I use a two vessel system with pumps, like the brutus system, this makes it a lot easier for mashing and boiling

I would recommend not straining, using a siphon would be a lot easier, also, get a chiller (immersion or plate) to prevent yourself from moving to the cooling bath.

You'll still need to move the bucket/fermenter with the beer in it, but that's probably easier.

PS: Make sure you lift with your knees ;)

  • Hey Thanks. Never thought of using a syphon to transfer my wort. Can I really use a standard syphon to do that? And what about the trub / hops? Apr 26, 2013 at 18:30
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    I used it fine for a while, if you follow the wort down the kettle with the siphon (I use an autosiphon), i.e. start from the top of the kettle and follow it down, most of the trub should be easily avoidable. Using hop bags helps to reduce the trub, but I like having some of the cold break for proteins for the yeast. Not sure if there's any science behind it, but I have found it produces nice vigorous fermentations :)
    – Doug Edey
    Apr 27, 2013 at 14:18
  • Cheers. I will try it next brew day. Apr 29, 2013 at 16:56
  • Find a Chore Boy scrubbing pad (no soap) and tie it to the end of your racking cane. It won't clog up like a hop bag.
    – jalynn2
    May 1, 2013 at 15:08

Why do you mash inside and boil outside? I brew in keggles - 13-15 gallon boils, 10-12 gallon fermentations. Fermentation is in two 6.5 gallon buckets which aren't too difficult to move (6.5 gallons weigh 52 pounds). I brew in the garage and ferment in the house, about 100' away and up 8 steps. I would like to switch to one 15 gallon fermentor, but I don't know how I would move it up the stairs. I'll probably build a temp-controlled fermentation chamber in the garage which will kill two birds.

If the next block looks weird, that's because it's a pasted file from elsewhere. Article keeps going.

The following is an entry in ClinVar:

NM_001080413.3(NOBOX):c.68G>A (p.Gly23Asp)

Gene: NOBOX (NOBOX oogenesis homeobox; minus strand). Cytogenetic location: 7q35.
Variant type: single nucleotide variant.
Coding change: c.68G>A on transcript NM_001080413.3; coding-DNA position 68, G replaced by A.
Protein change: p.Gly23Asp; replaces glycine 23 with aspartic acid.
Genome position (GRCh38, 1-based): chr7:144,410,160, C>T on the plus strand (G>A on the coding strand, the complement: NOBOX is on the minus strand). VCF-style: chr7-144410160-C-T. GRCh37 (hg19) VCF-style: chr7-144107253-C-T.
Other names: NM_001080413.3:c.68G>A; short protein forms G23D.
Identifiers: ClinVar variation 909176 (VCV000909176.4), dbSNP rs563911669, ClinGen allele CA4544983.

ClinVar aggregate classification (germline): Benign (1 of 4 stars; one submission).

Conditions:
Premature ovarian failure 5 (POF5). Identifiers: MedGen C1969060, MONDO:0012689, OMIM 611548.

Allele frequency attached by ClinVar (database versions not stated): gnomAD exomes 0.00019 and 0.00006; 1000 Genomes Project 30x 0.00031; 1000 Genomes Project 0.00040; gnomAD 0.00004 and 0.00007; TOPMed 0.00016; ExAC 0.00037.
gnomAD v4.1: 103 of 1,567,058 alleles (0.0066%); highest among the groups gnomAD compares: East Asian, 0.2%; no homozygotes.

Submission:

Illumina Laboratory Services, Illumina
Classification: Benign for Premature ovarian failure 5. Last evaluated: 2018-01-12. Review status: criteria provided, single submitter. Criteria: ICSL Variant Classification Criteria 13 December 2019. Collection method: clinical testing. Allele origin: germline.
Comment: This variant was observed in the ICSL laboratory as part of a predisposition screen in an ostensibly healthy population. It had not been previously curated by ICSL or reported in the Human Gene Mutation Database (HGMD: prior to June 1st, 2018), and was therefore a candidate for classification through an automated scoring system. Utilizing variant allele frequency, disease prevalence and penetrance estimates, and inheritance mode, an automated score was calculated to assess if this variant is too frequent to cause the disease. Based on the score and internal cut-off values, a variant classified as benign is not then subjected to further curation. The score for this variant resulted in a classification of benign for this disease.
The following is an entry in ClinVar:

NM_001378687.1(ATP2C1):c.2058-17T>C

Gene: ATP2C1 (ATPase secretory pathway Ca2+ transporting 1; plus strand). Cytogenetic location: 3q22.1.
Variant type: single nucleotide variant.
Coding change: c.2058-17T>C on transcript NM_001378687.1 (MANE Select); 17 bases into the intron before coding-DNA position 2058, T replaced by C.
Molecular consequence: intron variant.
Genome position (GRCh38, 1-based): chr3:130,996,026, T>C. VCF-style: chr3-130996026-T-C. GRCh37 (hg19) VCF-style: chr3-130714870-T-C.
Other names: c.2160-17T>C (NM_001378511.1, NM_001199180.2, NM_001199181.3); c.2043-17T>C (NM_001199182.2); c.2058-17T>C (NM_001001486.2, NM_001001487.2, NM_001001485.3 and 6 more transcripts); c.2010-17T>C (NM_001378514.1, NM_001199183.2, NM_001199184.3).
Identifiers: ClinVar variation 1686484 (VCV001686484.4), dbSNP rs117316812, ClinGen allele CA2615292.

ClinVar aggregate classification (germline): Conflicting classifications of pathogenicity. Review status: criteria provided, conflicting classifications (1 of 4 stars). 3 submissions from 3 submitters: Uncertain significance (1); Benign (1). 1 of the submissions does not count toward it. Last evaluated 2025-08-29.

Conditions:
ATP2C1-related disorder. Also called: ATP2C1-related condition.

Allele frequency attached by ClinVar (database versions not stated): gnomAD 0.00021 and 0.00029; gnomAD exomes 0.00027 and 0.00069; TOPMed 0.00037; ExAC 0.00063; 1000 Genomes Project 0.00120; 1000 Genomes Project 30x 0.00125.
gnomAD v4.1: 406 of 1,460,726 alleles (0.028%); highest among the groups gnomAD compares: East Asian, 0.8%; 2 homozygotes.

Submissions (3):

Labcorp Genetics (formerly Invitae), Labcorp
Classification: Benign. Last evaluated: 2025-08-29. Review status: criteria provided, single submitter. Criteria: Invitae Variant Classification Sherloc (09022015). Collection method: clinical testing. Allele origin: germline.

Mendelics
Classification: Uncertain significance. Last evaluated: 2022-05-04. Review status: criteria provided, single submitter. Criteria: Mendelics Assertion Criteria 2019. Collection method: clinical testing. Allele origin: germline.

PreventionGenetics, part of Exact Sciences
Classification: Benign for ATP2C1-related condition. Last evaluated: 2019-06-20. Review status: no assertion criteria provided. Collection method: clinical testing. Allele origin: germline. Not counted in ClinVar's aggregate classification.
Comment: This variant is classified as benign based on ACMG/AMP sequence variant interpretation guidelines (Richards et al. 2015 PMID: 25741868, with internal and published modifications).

• I mash inside to save costs on propane mainly, in my city it's ~20 a fill and I have a nice gas stove inside that heats less than 5 gallons pretty quickly. That and it's just easier and more comfortable for me. My cooler mash tun fits in a perfect spot on the kitchen counter. As far as build goes I'm more of a runner than a weight lifter - So that ~55 lbs of water or wort is awkward to move around. I use a little caster dolly to push things around in my hardwood floored apartment, but like I said moving onto and off from the burner and cooling is tough. Thanks for the advice nonetheless! Apr 26, 2013 at 18:37
  • Put your mash tun on the dolly before filling. I.E., mash on the dolly.
    – jalynn2
    May 6, 2014 at 16:24

For moving full and closed fermenters most home improvement stores and garden centers have rolling platforms for large planters that might help. Just keep a couple hands on it as you roll it to wherever it needs to go. Other than that try to do all your brew process in one area and let gravity or pumps help with moving liquids.